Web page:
After a close look at word, syntax, and punctuation patterns in user-generated content, Hebrew University researchers come up with software that can detect sarcasm in online communication.
Leslie KatzFormer Culture Editor
Leslie Katz led a team that explored the intersection of tech and culture, plus all manner of awe-inspiring science, from space to AI and archaeology. When she's not smithing words, she's probably playing online word games, tending to her garden or referring to herself in the third person.
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I'm just sooo happy to be sitting here reading through an eight-page PDF on algorithms. Seriously. Nothing in this world makes me happier than poring over phrases like "detailed results of the 5-fold cross validation of various components of the algorithm are summarized in Table 2."
If a new sarcasm-detecting algorithm out of Jerusalem's Hebrew University really knows what it's doing, it should be able to tell that I was just kidding there. Yeah, right. No, actually I was.
After an exhaustive look at word, syntax, and punctuation patterns in written user-generated content, the researchers came up with SASI (PDF), or Semi-supervised Algorithm for Sarcasm Identification, which can recognize sarcasm in online sentences and assign each sentence to a sarcastic class (not all sarcasm is created equal, of course). Meager attempts at sarcasm aside, this is a pretty novel idea that could possibly aid those pure souls who lack a sarcasm and irony meter--and could even have commercial applications.
One idea here is that automated sarcasm recognition could help improve review summarization and opinion-mining systems, since the inherently subtle and ambiguous nature of sarcasm sometimes makes it hard even for humans to decide whether a comment is sarcastic. According to the researchers--Oren Tsur, Dmitry Davidov, and Ari Rappoport--studies of user preferences suggest some consumers find sarcastic reviews biased and less helpful.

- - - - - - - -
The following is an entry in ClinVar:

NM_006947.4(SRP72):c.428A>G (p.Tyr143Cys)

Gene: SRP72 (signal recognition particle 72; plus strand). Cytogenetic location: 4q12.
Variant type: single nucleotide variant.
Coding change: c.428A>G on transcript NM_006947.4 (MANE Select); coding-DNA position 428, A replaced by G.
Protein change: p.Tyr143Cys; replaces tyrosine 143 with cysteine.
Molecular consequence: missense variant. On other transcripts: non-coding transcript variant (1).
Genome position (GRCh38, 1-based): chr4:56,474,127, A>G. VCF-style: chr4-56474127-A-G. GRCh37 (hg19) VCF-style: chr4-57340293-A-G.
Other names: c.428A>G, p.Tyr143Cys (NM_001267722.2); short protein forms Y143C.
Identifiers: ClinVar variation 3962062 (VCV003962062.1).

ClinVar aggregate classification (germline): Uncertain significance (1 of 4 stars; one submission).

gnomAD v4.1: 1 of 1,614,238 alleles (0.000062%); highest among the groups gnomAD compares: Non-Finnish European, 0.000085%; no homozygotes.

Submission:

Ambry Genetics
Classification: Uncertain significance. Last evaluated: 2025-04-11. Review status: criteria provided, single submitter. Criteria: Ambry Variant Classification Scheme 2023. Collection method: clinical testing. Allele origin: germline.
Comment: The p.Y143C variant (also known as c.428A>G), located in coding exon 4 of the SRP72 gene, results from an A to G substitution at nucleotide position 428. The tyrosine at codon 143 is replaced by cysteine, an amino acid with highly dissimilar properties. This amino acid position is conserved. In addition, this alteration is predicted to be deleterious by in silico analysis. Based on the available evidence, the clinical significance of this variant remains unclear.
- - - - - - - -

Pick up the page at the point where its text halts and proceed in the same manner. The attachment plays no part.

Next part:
Identifying cues common to sarcasm in online communication (excessive use of capital letters as in: "Well you know what happened. ALMOST NOTHING HAPPENED!!!"; puns; and explicit contradictions), the researchers created a complex algorithm in which a small number of sarcastic sentences "teach" the software to recognize sarcasm. They say the software precisely identifies sarcastic sentences 77 percent of the time--no small feat given the elusive nature of sarcasm, its intractable relationship to cultural context, and differences between the spoken and written varieties.
Of the reviews they studied, Shure and Sony noise-cancellation earphones, Dan Brown's "Da Vinci Code," and Amazon's Kindle e-reader attracted the most sarcastic comments. Tsur, Davidov, and Rappoport identified three factors that motivated reviewers to bust out the sarcasm:
Popularity: The more popular a product is, the more sarcastic comments it draws.
Simplicity: The simpler a product is, the more sarcastic comments it gets if it fails to fill its
single function (i.e. noise blocking/canceling earphones that fail to block the noise).
Price: The more a product costs, the more likely it is to attract sarcasm.
The researchers hypothesized that a main reason people use sarcasm in online communities and social networks is to "enlighten" the masses and compensate for products/people/ideas they believe to be overhyped. They say they may look into this topic further in the future, however. Great! More long PDFs for me to read.